L.X., W.S., and J.H. designed the study; X.G. and X.C. recruited the cohort and collected the serum samples; X.L., H.S., Z.G., J.S., F.Q., X.N., A.W., and W.S. performed the experiments; Q.G. and H.L. analyzed the data; Q.G. and H.L. interpreted the data and wrote the original draft; Q.G., H.L., L.X., W.S., and J.H. provided edits to the manuscript. All authors have read and agreed to the published version of the manuscript.

Corresponding authors

Correspondence to Wei Sun or Long Xu.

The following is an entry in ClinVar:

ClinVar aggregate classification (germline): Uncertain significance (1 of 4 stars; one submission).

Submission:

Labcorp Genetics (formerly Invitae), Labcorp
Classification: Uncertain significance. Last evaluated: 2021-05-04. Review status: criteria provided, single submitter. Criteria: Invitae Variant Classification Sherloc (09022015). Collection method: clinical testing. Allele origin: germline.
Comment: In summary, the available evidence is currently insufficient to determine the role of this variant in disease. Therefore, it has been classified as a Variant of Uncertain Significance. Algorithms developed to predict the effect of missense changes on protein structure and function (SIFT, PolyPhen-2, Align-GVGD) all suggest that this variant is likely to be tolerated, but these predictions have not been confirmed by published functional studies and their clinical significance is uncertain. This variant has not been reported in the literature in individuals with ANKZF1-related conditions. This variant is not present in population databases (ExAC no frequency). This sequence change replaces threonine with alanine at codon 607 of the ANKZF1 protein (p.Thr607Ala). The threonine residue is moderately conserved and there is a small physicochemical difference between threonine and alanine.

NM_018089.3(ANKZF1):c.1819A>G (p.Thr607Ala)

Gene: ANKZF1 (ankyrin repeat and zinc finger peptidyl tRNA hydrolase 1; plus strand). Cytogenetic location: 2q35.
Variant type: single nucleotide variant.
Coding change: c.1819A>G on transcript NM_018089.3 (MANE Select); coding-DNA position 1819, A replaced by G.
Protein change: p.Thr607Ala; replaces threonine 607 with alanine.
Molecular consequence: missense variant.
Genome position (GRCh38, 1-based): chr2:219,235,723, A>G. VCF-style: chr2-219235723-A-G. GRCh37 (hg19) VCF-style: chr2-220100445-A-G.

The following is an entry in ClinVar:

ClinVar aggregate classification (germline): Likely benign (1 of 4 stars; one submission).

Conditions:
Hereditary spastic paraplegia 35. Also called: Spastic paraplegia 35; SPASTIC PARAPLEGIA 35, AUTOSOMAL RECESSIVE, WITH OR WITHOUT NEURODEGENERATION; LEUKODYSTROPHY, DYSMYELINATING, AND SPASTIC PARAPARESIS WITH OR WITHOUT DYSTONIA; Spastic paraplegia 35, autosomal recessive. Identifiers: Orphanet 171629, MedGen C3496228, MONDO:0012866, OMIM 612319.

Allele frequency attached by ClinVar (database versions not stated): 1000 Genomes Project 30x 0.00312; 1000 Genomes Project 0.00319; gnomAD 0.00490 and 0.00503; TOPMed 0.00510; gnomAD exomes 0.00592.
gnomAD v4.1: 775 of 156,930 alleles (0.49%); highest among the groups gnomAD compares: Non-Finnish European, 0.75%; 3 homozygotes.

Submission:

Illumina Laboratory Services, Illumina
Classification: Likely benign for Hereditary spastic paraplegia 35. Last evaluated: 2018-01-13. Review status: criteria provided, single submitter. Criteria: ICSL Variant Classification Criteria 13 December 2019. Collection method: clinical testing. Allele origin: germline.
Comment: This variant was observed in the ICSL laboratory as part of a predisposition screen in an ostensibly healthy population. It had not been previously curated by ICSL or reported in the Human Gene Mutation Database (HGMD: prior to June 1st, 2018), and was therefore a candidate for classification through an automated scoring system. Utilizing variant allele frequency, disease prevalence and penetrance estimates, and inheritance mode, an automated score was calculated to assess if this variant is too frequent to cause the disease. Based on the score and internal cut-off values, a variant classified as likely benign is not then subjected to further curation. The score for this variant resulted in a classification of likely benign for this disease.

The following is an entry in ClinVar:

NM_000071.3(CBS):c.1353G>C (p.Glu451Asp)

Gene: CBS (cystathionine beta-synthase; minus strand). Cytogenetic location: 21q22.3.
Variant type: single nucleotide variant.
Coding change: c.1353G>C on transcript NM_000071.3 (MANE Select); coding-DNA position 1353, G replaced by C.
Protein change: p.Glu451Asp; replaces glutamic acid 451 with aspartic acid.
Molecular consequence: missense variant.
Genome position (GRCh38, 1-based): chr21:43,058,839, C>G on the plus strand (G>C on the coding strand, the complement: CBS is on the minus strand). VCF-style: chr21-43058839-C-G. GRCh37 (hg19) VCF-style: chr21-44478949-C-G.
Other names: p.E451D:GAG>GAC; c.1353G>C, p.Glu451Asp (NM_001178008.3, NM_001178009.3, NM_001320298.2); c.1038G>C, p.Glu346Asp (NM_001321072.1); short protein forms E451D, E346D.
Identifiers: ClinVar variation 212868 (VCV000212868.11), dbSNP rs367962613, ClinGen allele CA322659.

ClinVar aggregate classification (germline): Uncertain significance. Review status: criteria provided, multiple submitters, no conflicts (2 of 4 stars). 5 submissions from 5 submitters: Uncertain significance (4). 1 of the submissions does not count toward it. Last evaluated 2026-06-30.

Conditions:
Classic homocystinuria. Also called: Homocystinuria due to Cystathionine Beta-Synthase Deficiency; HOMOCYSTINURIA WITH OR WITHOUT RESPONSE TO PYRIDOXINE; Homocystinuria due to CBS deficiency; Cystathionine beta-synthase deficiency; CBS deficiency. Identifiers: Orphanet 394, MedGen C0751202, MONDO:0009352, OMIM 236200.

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The study was conducted in accordance with the Declaration of Helsinki, and approved by the Ethics Committee of Beijing Tiantan Hospital, Capital Medical University (Approval No. KYSQ 2021–396-01). Informed consent was obtained from the family members of all subjects involved in the study.

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Informed consent for publication was obtained from the family members of each subject involved in the study.

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The authors declare that they have no competing interests.

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Ge, Q., Lu, H., Geng, X. et al. Serum metabolism alteration behind different etiology, diagnosis, and prognosis of disorders of consciousness. Chin Neurosurg Jl 10, 12 (2024).